“If You Go Away” is like the ink that picks up fingerprints. Think of the song, think of any of the singers who have interpreted it, and you almost can hear each version in your head before playing it. It brings out all the mannerisms in the singers who over-emote (Shirley Bassey, Tom Jones, Celine, Streisand, Neil Diamond), the transformative brilliance in the singers who grasp nuance and waves of emotion (Ray Charles, Dusty Springfield, Nina Simone, Sinatra), the trademark quirks of the Stylists (Scott Walker, Sting), and the purity of the singers who simply sing (Glen Campbell, Brenda Lee).
It’s kind of unwreckable (evidence: Madonna’s version is perfectly ok), because even though you can hear the calculation in every single syllable of the Streisand version, the near self-parody of the gloomy Scott Walker version, the thudding muscle-flexing in the Tom Jones version, the song can bear the weight. It’s better when it’s tender, and better when it’s in its original French as “Ne Me Quitte Pas” (Sandie Shaw: tender and French and swoon-worthy), but when a singer decides to belt it out, a cry of desperation, it becomes less a sorrowful plea, more an and-I-am-telling-you-you’re-not-going. That’s fine. If you like that sort of thing, turn up the Neil Diamond. He comes at it with some Jewish angst and the whole “If you stay/I’ll make you a night” part becomes, stay, zitsn, I’ll make you a sandwich, what’s your hurry?
You can see why all those Pantheon Singers have wanted to take a run at it. How many other songs do Frank Sinatra, Barbra Streisand and Ray Charles have in common, and how many of those wove their way through Walker and Springfield and then to Sting and Madonna? There’s that poignant Jacques Brel melody, which isn’t all that challenging range-wise and can be adapted to the less vocally acrobatic (say, Belinda Carlisle), and mock all you like the lyrical oeuvre of Rod McKuen, he didn’t do badly at all with this translation, didn’t get ostentatiously poetic. He keeps it relatively simple, but it certainly dramatic enough: I’ll be a mess if you leave me, I’ll do anything to keep you, please don’t go away. So for the shouters it’s I’M SUFFERING HERE, and for the more subtle it’s fatalistic and forlorn. “If you go away, as I know you must.” That might be the center of the song. All the oh, come on, can’t you see how much I need you is an exercise; in the end, there’s that sigh of resignation. “As I know you must.” But we don’t know why, we don’t get the other side, the backstory. It’s a soliloquy, not a dialog,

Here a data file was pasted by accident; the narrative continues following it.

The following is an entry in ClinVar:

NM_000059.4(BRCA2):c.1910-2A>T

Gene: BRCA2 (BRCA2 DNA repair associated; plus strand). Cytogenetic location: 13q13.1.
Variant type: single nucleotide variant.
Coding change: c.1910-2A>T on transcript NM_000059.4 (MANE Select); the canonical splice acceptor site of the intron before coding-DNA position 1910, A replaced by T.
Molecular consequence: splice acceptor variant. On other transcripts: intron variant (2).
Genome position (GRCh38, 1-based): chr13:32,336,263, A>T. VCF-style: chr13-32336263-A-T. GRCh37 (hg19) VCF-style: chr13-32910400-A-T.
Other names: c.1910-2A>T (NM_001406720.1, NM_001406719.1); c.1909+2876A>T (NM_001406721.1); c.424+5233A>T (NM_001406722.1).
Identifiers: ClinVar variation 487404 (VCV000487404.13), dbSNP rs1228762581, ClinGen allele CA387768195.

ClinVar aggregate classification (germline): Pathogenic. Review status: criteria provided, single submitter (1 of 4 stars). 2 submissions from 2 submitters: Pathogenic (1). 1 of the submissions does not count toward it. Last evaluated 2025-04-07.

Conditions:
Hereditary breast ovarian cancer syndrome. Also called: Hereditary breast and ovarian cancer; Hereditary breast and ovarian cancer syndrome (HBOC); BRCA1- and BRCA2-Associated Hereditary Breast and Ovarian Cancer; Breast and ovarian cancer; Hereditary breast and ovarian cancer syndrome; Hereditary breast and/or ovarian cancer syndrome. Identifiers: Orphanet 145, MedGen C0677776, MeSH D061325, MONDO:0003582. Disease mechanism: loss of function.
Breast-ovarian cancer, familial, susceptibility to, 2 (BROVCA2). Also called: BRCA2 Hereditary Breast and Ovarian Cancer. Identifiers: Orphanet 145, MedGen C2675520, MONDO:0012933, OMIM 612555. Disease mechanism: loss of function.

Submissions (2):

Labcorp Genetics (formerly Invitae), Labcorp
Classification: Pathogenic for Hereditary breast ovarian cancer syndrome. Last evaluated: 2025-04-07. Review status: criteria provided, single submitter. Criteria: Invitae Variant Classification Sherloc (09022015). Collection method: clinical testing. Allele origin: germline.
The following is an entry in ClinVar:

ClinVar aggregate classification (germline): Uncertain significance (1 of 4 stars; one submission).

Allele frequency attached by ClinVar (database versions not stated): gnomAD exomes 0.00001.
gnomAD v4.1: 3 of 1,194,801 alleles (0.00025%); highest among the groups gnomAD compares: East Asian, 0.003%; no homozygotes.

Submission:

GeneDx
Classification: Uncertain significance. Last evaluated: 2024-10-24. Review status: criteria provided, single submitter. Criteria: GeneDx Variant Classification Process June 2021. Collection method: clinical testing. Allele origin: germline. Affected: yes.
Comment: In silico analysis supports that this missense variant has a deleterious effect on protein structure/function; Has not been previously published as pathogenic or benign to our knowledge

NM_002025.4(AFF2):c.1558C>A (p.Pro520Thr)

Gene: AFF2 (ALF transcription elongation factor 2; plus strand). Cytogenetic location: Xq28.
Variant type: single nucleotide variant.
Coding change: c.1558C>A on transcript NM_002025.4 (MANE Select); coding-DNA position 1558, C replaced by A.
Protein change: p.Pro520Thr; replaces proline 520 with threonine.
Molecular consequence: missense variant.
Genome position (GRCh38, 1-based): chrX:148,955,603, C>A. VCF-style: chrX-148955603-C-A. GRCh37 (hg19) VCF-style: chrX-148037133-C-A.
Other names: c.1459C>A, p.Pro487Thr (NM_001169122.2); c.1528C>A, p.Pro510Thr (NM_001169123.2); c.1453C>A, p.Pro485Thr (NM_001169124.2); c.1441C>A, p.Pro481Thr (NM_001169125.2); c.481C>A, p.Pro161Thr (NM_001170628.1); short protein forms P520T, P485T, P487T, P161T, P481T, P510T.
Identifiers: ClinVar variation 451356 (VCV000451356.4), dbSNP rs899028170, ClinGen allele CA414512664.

There are a few live-on-TV versions of “Ne Me Quitte Pas/If You Go Away” that are beyond beyond. You can see in the Ray Charles clip that he gets tangled up: he doesn’t quite have a grip on the lyrics, and he loses the thread. But it’s just him and his piano, and it’s a bruised, haunting interpretation. Nina Simone goes full-out French on a show from 1971, and it’s one of those Simone performances that’s almost too raw to watch; it feels as though she’s on the verge of breaking down, and it’s like you’re watching something private and not a little unsettling. And then there’s Dusty, on August 15, 1967, and I only mention the date because it seems to me that the four minutes that she sang “If You Go Away” on that day were as perfect an example of dramatic-pop-ballad singing as you could imagine, and such an achievement should be pinpointed with accuracy. It’s pure Dusty pre-Memphis, of course, with all the gestures and glamour that have made her a camp icon, and it’s too bad people focus on that, because there are moments — a series of moments — in this performance that are just stunning, and if acting out the lyrics with her hands helps her get to the heart of the song, so be it. I’ve heard her sing this song so many times, and it always utterly knocks me out. Near the end, she stops singing, and says, “Oh I’d have been the shadow of your shadow, if it might have kept me by your side.” Go on, break my heart.